Splendid isolation

Dr David Hogg talks about his life as a rural GP. 

  • Date: 17 September 2010

DAVID HOGG was still in training as a GP when he set up the RuralGP blog (ruralgp.com) in April 2009. The blog intends to be a resource for remote and rural GPs, GP trainees and nurses, and aims to provide up-to-date information about key events, discussions and initiatives in the UK rural health agenda.

David is originally from Edinburgh but trained in Glasgow, graduating in 2005. He progressed directly from FY2 into GP training in Ayrshire and completed his GP registrar year in Kilmarnock in August.

His rural interests were kindled by a student module in 2005 when he studied the provision of diabetes care on the Isle of Lewis. Since then he has maintained an interest in rural practice and will be spending the next year as a GP Rural Fellow on Arran.

“If I wasn’t doing medicine, I’d be an outdoor activities instructor,” says David. “But I get a lot of enjoyment from my job and wouldn’t swap my current position for anything else.”

How did the idea for the RuralGP blog come about?

I was at a meeting in London of the RCGP Rural Forum, and we were discussing how we could provide an easily accessible resource for rural GPs. We agreed to trial a blog for six months, using a variety of podcasts, presentations and stories. Most feedback has been positive, and we’ve decided to keep it running.

What is the purpose?

There’s a huge amount of information on the internet that is very relevant to rural and remote GPs, however without adequate signposting it can be difficult to know where to look for this. The RuralGP blog aims to highlight some of the important stories and useful links, as well as foster some degree of community amongst rural GPs.

How would you like to see it develop?

I think the internet has far more potential for rural practitioners than it is currently used for. Rural GPs have more difficulty in attending meetings, accessing peer support and going to courses, and there are ways of breaking those barriers with tools like Skype, webcasting, podcasting and email groups. The RuralGP blog is starting to assimilate some of these tools, as well as highlighting good examples of where this has been achieved already. The associated RuralGPNetwork is an email group of more than 150 rural GPs – it’s free to join and is currently hosting some very stimulating discussion between colleagues.

Whilst access to broadband in rural areas remains difficult for some, I think this will become less of an issue over the next few years.

What are the main challenges to being a rural GP?

I’ve only been in rural practice for a few weeks now, so I don’t claim to be an expert! However, living in a close community, as well as being “on call” for most of the time, can bring reward as well as occasional frustration. Rural GPs need to be generalists – last week I treated a chap with SVT, sutured some minor injuries and incised and drained an abscess. That’s on top of the usual GP presentations seen in any practice. It’s a stimulating career choice.

Are there any special skills needed?

Extended skills in all domains of general practice are useful – such as minor surgery, palliative care, emergency medicine, dermatology and general medicine. You may also find yourself attending a road accident, doing a ward round or applying a plaster cast. If you are new to the job, more experienced colleagues are usually happy to help you learn these skills, and there are going to be some exciting GP training programmes specifically for rural practice soon.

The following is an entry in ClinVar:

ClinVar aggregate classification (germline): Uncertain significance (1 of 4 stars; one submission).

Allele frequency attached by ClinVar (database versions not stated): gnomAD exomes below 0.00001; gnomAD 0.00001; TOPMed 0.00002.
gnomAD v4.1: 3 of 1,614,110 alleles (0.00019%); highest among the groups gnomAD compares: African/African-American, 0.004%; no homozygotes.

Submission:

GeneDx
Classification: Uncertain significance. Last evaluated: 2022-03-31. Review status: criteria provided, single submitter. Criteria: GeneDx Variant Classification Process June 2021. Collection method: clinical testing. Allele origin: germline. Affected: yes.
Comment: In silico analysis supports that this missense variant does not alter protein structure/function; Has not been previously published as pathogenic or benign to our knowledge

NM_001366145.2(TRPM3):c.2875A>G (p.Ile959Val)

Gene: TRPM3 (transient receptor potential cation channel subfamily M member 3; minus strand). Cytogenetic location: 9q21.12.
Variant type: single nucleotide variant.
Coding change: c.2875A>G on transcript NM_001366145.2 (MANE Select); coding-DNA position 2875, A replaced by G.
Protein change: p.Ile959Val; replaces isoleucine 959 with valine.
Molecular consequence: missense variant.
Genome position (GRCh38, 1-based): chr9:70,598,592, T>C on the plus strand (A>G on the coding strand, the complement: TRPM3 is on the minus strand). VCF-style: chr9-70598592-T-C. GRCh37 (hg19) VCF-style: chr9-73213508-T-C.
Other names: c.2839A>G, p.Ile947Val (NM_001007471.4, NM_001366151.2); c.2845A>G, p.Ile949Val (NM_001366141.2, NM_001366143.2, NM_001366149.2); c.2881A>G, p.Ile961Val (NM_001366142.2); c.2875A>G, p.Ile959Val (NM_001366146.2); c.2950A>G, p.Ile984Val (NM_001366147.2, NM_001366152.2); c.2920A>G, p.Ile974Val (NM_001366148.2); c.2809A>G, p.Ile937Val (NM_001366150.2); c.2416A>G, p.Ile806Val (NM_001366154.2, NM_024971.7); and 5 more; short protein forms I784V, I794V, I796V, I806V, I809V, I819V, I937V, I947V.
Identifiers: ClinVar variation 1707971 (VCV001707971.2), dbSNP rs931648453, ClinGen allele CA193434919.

What qualities make for a good rural GP?

The cliché “every day is different” applies, so flexibility and resourcefulness come in handy. Referring someone to hospital can require a wait for the ferry, or a helicopter transfer… until that happens you are responsible for that person so it’s important to have some confidence in dealing with sick patients, including children. Being able to quickly integrate yourself into the community is important, as people are naturally curious about your background, and it’s important to be interested in people’s lives, not just the medicine.

What’s attracted you to pursuing rural general practice?

I love the outdoors, and my daily commute is second to none. Being able to offer a more personal service to patients is a major attraction. I became quite disillusioned with the many protocols, referral pathways and systems which are endemic – and perhaps necessary – in larger healthcare settings, and found it difficult to maintain continuity of care with my patients. Here on Arran, if I admit a patient to the hospital, it’s me who will oversee their admission and I hope that this will be conducive to a more effective recovery. I think there’s more accountability – which increases patient safety – and this also allows a far greater level of holistic care. The nursing staff here offer a fantastic level of care – they often know the patient personally – and we all take our turns in dropping bloods off at the ferry terminal and delivering the occasional prescription en route to something else.

Are there drawbacks?

There’s always a risk of “supermarket aisle” consultations, but the majority of patients respect your time off and offer a great level of support to health professionals. There’s ongoing interdependency – I’m as reliant on the service provided by the ferry, petrol station, baker or bank, as they are on me for medical services. Being on an island may give a sense of isolation too, but I manage to return to Glasgow on a regular basis whilst doing the Fellowship year here and participating fully in the on-call rota.

Other advice?

If any students or trainees want to know more about rural practice, I’m be happy to be contacted (david.hogg@nhs.net).

Interview by Jim Killgore, MDDUS editor


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